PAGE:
Familiarity breeds contempt, and it's hard to think of a more familiar bird than the common pigeon. Flocks of "rats with wings" infest the buildings and streets of most major cities in America, and the species has long been a symbol of vulgar mediocrity: a trash bird whose adaptation to urban life is a constant reminder of humanity's corruption of the natural world. Courtney Humphries, a Boston-based science writer, would like to change that. To her, the modern pigeon is a success story, thriving proof of Darwin's theory of evolution; if people could get over their contempt, they'd find a lot to admire in the so-called "superdove."
In her new book, Superdove: How The Pigeon Took Manhattan… And The World, Humphries follows the pigeon's development as a game bird, a cheap food source, a highly prized messenger service, and ultimately, a modern-day pest. Brought to America as status symbols and raised as get-rich-quick livestock, the birds had a knack for adaptation that led them to urban environments, where tall structures and easy food access mirrored their original cliff dwellings. Pigeons aren't very bright, but they're still valued by breeders, either for their plumage and wide variety of species, or their ability to return home from far distances. This innate homing sense even attracted the attention of infamous psychologist B.F. Skinner; during World War II, he attempted to train the birds as missile-guidance systems, with limited success.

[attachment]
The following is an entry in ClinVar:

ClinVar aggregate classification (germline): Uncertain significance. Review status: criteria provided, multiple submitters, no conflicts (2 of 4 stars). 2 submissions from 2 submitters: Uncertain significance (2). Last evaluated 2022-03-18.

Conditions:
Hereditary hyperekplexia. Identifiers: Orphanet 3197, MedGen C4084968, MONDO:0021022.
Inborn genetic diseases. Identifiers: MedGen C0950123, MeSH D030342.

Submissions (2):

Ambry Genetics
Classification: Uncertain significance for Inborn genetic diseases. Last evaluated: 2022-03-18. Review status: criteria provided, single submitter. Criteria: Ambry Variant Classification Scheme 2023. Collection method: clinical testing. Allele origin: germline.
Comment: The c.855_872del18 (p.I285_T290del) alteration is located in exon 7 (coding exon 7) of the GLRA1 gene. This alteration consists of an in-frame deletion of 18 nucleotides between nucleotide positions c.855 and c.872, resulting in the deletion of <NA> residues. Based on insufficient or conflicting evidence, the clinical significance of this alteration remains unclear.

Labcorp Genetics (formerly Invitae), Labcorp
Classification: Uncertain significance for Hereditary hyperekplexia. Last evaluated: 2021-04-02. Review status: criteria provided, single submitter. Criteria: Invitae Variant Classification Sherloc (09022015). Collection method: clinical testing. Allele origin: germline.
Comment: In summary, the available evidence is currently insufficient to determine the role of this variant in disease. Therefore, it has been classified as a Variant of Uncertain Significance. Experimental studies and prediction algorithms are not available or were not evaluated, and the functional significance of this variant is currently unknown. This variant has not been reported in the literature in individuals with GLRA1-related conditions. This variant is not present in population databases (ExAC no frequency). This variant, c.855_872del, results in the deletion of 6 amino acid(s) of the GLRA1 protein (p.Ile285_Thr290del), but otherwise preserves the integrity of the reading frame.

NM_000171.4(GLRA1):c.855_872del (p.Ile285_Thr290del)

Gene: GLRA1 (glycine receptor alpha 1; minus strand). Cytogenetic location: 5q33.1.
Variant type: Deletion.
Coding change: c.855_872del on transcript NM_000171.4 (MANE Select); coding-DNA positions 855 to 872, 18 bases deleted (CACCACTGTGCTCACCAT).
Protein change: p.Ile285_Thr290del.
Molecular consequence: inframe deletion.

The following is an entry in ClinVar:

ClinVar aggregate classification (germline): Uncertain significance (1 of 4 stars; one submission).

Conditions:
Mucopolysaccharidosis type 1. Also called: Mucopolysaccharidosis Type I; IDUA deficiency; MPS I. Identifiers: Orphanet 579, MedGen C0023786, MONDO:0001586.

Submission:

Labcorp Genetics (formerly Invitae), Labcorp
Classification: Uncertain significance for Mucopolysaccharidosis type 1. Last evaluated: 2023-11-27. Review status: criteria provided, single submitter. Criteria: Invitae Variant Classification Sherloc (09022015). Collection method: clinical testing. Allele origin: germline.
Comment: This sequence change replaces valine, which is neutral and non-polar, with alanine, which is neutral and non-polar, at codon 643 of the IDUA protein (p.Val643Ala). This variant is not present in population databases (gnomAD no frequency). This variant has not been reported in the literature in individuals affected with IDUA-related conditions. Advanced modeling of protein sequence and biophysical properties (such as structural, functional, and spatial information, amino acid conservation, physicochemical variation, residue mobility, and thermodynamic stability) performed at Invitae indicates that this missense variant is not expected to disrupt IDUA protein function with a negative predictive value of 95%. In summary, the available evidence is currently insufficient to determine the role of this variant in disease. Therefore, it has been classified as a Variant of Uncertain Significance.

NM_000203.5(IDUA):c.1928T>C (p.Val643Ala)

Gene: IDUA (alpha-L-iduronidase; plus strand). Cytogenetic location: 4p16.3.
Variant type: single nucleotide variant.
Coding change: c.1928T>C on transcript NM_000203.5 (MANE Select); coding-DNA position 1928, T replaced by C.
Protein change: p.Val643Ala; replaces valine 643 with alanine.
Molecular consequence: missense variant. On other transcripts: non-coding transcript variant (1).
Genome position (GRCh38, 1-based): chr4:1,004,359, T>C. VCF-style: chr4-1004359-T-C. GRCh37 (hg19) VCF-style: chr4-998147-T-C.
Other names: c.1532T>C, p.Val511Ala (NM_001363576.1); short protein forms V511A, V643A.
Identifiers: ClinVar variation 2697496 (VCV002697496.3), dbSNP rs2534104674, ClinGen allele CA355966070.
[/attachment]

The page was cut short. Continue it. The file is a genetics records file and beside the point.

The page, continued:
While Superdove covers the general line of pigeon history, Humphries is just as interested in understanding why people view the birds the way they do. From the not entirely stable Pigeon People who devote their time to "saving" the birds they find injured on the sidewalk to the scientists who dismiss pigeon study out of hand, it seems that individual prejudices take precedence. Humphries argues that pigeons are worthy of interest for the same reason they're often pitied or ignored: They're a perfect example of synanthropy, animals that can co-exist with humans to the point of dependency, while still being wild. Superdove is a slim volume, and some topics, like the idea of pigeons as disease-carriers, could've used some time; but Humphries succeeds in examining something everyone takes for granted, and proving that it's worthy of a second look.